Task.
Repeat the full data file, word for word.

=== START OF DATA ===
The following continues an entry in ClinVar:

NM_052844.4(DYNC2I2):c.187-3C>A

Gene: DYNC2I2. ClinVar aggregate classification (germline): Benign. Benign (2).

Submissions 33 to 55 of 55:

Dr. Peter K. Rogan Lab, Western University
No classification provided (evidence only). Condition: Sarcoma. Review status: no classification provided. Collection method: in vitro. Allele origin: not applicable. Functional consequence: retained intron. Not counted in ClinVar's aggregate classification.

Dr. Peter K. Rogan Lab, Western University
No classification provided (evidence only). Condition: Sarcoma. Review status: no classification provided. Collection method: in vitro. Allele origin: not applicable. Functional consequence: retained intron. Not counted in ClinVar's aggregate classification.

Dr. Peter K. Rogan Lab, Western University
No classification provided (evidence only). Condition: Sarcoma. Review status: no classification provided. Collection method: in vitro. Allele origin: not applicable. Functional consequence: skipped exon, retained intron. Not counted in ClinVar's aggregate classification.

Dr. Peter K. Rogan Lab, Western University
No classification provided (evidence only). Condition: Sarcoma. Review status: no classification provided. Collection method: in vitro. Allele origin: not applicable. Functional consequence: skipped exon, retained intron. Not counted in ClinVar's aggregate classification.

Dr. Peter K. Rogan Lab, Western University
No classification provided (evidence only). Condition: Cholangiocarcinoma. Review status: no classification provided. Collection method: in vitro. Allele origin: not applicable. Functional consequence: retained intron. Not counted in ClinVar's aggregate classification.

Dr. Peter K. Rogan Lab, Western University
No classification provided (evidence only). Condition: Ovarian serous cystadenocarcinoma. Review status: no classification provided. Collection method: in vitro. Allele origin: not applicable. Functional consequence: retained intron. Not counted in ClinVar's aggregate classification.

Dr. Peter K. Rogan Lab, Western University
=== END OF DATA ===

The following continues an entry in ClinVar:

NM_052844.4(DYNC2I2):c.187-3C>A

Gene: DYNC2I2. ClinVar aggregate classification (germline): Benign. Benign (2).

Submissions 33 to 55 of 55:

Dr. Peter K. Rogan Lab, Western University
No classification provided (evidence only). Condition: Sarcoma. Review status: no classification provided. Collection method: in vitro. Allele origin: not applicable. Functional consequence: retained intron. Not counted in ClinVar's aggregate classification.

Dr. Peter K. Rogan Lab, Western University
No classification provided (evidence only). Condition: Sarcoma. Review status: no classification provided. Collection method: in vitro. Allele origin: not applicable. Functional consequence: retained intron. Not counted in ClinVar's aggregate classification.

Dr. Peter K. Rogan Lab, Western University
No classification provided (evidence only). Condition: Sarcoma. Review status: no classification provided. Collection method: in vitro. Allele origin: not applicable. Functional consequence: skipped exon, retained intron. Not counted in ClinVar's aggregate classification.

Dr. Peter K. Rogan Lab, Western University
No classification provided (evidence only). Condition: Sarcoma. Review status: no classification provided. Collection method: in vitro. Allele origin: not applicable. Functional consequence: skipped exon, retained intron. Not counted in ClinVar's aggregate classification.

Dr. Peter K. Rogan Lab, Western University
No classification provided (evidence only). Condition: Cholangiocarcinoma. Review status: no classification provided. Collection method: in vitro. Allele origin: not applicable. Functional consequence: retained intron. Not counted in ClinVar's aggregate classification.

Dr. Peter K. Rogan Lab, Western University
No classification provided (evidence only). Condition: Ovarian serous cystadenocarcinoma. Review status: no classification provided. Collection method: in vitro. Allele origin: not applicable. Functional consequence: retained intron. Not counted in ClinVar's aggregate classification.

Dr. Peter K. Rogan Lab, Western University